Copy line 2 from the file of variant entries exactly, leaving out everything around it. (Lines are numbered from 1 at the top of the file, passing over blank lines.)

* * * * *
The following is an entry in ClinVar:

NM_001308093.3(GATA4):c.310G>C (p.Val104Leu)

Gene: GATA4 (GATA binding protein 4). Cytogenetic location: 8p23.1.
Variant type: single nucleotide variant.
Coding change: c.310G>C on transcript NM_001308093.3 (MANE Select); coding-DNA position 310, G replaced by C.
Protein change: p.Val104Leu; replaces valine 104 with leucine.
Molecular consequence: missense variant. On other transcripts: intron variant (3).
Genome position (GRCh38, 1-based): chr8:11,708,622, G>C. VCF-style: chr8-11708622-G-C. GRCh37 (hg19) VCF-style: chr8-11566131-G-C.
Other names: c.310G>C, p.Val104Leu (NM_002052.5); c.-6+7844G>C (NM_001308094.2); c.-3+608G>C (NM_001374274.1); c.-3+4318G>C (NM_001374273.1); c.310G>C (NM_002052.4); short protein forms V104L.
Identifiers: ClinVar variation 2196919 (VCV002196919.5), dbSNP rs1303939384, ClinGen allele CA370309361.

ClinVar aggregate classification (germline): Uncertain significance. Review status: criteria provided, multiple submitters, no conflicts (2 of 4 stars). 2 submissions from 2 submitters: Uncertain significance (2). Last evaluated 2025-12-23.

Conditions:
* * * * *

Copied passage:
NM_001308093.3(GATA4):c.310G>C (p.Val104Leu)